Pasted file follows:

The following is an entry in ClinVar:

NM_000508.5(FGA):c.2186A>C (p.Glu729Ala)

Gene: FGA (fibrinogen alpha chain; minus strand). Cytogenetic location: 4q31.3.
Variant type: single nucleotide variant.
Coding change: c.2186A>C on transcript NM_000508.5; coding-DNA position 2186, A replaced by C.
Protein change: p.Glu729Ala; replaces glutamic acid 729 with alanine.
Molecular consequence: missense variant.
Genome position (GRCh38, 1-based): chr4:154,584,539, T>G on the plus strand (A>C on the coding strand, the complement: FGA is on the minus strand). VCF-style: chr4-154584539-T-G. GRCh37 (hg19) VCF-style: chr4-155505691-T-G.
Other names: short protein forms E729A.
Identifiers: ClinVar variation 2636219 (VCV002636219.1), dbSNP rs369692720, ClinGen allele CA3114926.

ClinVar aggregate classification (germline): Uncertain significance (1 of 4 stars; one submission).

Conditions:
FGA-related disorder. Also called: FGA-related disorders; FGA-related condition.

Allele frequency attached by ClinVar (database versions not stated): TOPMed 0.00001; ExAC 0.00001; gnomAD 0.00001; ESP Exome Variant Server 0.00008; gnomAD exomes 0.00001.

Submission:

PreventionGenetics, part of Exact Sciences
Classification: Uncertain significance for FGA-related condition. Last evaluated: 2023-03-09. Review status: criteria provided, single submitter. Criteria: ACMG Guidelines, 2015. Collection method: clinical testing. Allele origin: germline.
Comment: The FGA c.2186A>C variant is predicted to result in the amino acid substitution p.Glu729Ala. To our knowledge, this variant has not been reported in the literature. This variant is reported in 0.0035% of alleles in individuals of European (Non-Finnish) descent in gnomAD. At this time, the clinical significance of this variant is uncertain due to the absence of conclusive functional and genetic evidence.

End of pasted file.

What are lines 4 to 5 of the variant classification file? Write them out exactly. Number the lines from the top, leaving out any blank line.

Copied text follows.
Variant type: single nucleotide variant.
Coding change: c.2186A>C on transcript NM_000508.5; coding-DNA position 2186, A replaced by C.